The United States recently conducted a successful test launch of the stealthy long-range cruise missile, known as the JASSM-ER, from the payload bay of an airborne B-2 Spirit, coupling the world’s only operational stealth bomber with a significant new capability. The test was first announced by Northrop Grumman last week, though the firing itself took place last December.
With the B-21 Raider cruising toward service later this decade, America’s fleet of B-2s may be slated for retirement in the not-too-distant future, but it is still picking up advanced new capabilities in the meantime.
“The unrivaled capabilities of the B-2 make it the only long range, penetrating stealth bomber currently in the U.S. arsenal,” said Shaugnessy Reynolds, vice president and B-2 program manager for Northrop Grumman.
“Committed to continued modernization of the B-2, we’re leveraging our company’s innovation in digital engineering and its decades of leadership in designing and maintaining low observable platforms to keep the B-2 Spirit mission ready,” he added
The Northrop Grumman B-2 Spirit is America’s (and the world’s) first operational heavy payload stealth bomber. It first took flight in 1989 and entered service in 1997. Contrary to popular belief, stealth fighters like the F-35 and F-22 are not particularly difficult to detect using low-frequency early-warning radar arrays. However, these arrays, which can often spot a stealth fighter, lack the image fidelity required to actually target an aircraft, even when you know it’s there.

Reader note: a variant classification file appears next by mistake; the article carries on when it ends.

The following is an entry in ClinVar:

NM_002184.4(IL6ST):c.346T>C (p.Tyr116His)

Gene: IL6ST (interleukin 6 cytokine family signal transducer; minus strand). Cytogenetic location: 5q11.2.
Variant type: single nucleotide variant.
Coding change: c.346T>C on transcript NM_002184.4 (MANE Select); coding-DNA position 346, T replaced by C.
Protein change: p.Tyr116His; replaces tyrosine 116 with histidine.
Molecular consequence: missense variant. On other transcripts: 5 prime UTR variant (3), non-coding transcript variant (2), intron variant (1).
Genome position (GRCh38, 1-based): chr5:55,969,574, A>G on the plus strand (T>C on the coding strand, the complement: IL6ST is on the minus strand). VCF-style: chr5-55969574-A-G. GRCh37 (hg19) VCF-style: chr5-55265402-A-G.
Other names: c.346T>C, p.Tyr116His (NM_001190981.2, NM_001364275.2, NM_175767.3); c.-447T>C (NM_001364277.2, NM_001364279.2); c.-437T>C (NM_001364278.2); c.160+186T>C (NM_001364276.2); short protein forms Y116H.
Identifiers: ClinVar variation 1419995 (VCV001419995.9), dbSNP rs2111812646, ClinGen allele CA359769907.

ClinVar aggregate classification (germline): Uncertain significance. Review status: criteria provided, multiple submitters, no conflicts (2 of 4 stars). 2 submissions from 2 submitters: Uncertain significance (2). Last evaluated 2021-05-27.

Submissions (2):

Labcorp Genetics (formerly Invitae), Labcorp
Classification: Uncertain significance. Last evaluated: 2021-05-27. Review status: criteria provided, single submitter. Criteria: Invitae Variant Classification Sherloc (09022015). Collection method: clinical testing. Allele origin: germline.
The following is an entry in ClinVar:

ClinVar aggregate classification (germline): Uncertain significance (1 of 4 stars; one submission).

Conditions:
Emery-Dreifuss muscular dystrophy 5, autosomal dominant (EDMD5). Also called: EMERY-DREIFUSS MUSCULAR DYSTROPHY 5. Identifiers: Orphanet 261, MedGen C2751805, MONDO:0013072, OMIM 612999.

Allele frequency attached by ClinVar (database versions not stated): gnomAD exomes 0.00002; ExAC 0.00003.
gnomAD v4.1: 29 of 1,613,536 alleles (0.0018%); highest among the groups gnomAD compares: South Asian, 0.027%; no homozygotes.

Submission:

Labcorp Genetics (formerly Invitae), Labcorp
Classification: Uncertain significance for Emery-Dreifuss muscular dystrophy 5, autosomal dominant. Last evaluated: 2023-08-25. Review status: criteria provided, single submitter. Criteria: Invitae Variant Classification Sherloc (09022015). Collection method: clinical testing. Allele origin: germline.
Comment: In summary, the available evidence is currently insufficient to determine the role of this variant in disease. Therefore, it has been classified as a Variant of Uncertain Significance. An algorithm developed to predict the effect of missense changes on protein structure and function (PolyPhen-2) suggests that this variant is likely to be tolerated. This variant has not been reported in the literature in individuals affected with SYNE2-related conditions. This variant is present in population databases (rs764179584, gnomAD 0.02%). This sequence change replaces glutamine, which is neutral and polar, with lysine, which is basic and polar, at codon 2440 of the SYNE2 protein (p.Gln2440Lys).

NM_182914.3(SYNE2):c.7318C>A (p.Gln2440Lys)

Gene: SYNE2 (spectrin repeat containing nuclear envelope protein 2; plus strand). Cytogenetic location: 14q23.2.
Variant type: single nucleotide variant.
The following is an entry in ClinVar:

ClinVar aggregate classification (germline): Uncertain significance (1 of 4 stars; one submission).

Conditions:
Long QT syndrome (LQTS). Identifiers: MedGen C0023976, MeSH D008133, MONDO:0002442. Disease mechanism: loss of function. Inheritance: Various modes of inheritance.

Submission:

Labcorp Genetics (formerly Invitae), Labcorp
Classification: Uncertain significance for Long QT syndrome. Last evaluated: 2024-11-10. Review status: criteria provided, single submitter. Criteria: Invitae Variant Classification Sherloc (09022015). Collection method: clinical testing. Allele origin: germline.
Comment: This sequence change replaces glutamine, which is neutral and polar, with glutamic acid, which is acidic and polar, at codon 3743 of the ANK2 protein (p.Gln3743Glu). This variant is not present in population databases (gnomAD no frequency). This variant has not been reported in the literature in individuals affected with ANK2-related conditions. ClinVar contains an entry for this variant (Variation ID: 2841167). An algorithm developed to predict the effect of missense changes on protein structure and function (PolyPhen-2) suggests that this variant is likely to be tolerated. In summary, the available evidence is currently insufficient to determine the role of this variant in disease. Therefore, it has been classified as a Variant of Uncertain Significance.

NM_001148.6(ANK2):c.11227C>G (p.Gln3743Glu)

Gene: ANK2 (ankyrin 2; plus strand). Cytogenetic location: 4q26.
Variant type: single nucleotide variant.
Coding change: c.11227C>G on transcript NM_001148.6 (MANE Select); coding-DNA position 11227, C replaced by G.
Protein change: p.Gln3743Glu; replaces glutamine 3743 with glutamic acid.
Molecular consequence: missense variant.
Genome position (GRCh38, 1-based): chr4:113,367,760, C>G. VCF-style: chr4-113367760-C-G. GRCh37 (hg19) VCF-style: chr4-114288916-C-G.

The stealthy flying wing design of the B-2 Spirit, on the other hand, is exceedingly difficult to detect even for those low-frequency arrays, making it arguably the stealthiest operational aircraft in service today, despite its age.
Related: America’s enemies can track stealth fighters on radar (here’s why that doesn’t matter)
Why launching a stealthy cruise missile from the B-2 matters
The combination of this low-observable bomber platform and the AGM-158B JASSM-ER, or Joint Air-to-Surface Standoff Missile Extended Range, makes for an even more potent one-two punch of stealthy firepower.
The JASSM-ER is the latest iteration of the JASSM to enter service. It’s a low-observable, subsonic cruise missile with a range of at lest 575 miles. This allows launch platforms to fire the missile from well outside the range of most air defense systems. When coupled with a stealthy launch platform like the B-2, the JASSM-ER could potentially be used to engage even the most heavily defended targets while minimizing the risk to bomber crews.
The B-2 has also seen other updates as of late, including the implementation of the Air Force’s new Radar Aided Targeting System (RATS), which aids in the targeting of nuclear weapons even when access to GPS satellites is being impeded.
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